The Impossible Presidency: The Rise and Fall of America’s Highest Office (Basic Books, forthcoming September 2017)
Why have recent presidents failed to bring promised change?
The Impossible Presidency charts the rise and fall of the American presidency, from the limited role envisaged by the Founding Fathers to its current status as the most powerful job in the world. Suri argues that the presidency is a victim of its own success — the vastness of the job makes it almost impossible to fulfill the expectations placed upon it. As managers of the world’s largest economy and military, contemporary presidents must react to a truly globalized world in a twenty-four-hour news cycle. There is little room left for bold vision.
Suri traces America’s disenchantment with our recent presidents to the inevitable mismatch between presidential promises and the structural limitations of the office. This book is essential reading for anyone trying to understand America’s fraught political climate.
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Sustainable Security: Rethinking American National Security Strategy (Oxford University Press, 2016)
As the world shifts away from the unquestioned American hegemony that followed in the wake of the Cold War, the United States is likely to face new kinds of threats and sharper resource constraints than it has in the past. However, the country’s alliances, military institutions, and national security strategy have changed little since the Cold War. American foreign and defense policies, therefore, should be assessed for their fitness for achieving sustainable national security amidst the dynamism of the international political economy, changing domestic politics, and even a changing climate.This book brings together sixteen leading scholars from across political science, history, and political economy to highlight a range of American security considerations that deserve a larger role in both scholarship and strategic decision-making.
Co-editors: Jeremi Suri and Benjamin Valentino
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The Power of the Past: History and Statecraft (Brookings Institution Press, 2015)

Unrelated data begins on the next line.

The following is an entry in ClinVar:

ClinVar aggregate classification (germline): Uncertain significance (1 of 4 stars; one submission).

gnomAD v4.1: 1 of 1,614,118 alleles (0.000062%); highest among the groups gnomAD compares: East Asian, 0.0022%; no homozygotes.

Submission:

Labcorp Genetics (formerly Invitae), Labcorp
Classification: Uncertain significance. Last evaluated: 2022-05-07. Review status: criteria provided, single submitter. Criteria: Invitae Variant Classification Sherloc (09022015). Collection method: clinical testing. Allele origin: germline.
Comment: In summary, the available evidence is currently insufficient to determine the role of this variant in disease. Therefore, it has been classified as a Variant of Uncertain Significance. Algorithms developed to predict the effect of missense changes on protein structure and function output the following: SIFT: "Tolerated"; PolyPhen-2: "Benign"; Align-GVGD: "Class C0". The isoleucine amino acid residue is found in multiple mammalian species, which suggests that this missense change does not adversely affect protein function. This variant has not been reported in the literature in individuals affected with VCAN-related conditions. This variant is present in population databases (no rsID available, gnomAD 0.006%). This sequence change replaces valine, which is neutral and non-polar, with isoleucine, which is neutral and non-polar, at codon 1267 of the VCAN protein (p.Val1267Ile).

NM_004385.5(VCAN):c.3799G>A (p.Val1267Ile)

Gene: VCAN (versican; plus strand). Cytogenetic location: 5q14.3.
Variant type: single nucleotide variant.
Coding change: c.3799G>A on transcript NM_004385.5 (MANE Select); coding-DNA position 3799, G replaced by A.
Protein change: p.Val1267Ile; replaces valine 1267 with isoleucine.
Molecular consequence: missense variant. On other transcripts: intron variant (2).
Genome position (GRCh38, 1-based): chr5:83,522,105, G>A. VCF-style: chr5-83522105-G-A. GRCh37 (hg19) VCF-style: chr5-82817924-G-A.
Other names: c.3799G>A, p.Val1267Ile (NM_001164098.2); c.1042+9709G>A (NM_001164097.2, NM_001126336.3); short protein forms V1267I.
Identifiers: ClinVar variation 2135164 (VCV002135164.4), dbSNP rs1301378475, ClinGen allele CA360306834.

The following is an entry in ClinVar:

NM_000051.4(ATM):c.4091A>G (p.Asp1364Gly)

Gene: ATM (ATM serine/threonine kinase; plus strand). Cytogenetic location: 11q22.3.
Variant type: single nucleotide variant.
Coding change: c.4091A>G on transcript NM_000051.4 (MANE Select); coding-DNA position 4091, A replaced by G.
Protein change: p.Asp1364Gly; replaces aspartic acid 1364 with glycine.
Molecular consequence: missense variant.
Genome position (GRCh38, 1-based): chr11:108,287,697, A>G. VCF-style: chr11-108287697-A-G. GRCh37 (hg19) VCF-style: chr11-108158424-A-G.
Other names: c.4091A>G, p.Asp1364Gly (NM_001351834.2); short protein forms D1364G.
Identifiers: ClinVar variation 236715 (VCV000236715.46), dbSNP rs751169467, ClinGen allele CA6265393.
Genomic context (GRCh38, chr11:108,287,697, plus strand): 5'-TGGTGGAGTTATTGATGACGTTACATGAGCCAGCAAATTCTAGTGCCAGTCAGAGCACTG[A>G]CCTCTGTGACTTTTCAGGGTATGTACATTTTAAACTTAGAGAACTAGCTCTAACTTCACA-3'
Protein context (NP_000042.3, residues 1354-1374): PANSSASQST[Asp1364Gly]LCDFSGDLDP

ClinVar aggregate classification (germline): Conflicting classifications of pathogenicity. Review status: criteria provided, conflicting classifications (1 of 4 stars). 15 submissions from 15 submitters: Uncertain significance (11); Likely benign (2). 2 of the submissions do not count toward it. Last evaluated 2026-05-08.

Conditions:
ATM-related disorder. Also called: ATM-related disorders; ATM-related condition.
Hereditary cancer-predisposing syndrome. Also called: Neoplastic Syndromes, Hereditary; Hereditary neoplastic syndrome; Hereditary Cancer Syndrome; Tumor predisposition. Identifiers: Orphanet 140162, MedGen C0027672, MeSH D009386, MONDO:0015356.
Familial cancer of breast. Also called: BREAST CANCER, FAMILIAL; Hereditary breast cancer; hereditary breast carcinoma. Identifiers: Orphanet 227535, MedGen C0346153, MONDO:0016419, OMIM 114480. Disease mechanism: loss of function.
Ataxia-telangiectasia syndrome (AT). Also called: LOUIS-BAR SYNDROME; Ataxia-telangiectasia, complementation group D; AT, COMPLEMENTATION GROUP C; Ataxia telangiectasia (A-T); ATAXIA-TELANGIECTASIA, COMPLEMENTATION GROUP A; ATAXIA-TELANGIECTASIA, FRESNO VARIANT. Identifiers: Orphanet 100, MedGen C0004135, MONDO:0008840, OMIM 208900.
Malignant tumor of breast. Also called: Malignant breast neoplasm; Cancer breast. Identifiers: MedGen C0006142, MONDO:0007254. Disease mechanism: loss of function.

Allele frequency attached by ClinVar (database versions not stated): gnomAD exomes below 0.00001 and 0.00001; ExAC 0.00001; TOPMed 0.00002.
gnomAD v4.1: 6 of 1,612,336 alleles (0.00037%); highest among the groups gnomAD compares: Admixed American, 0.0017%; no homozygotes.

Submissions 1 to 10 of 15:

History, with its insights, analogies, and narratives, is central to the ways in which the United States interacts with the world. Historians and policymakers, however, rarely engage one another as they should. This book bridges that divide, bringing together leading scholars and policymakers to address the essential questions surrounding the history-policy relationship.
Chapters examine the historical “lessons” from World War II, the Vietnam War, the Yugoslav War, and the Persian Gulf War, as well as the American occupation of Japan, the rise of human rights, prohibitions on human trafficking, and the end of the Cold War. Scholars and policy practitioners collaborate to offer insights about the uses and misuses of history, and possible ways to improve both historical scholarship and policy-making in the future.
Co-editors: Hal Brands and Jeremi Suri.
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Foreign Policy Breakthroughs: Cases in Successful Diplomacy (Oxford University Press, 2015)
Drawing on deep historical research, this book aims to ‘reinvent’ diplomacy for our current era.The original and comparative research provides a foundation for thinking about what successful outreach, negotiation, and relationship-building with foreign actors should look like. Instead of focusing only on failures, as most studies do, this one interrogates success. The book provides a framework for defining successful diplomacy and implementing it in diverse contexts. Chapters analyze the activities of diverse diplomats (including state and non-state actors) in enduring cases, including: post-WWII relief, the rise of the non-aligned movement, the Nuclear Non-Proliferation Treaty, the U.S. opening to China, the Camp David Accords, the reunification of Germany, the creation of the European Union, the completion of the North American Free Trade Agreement, and relief aid to pre-2001 Afghanistan.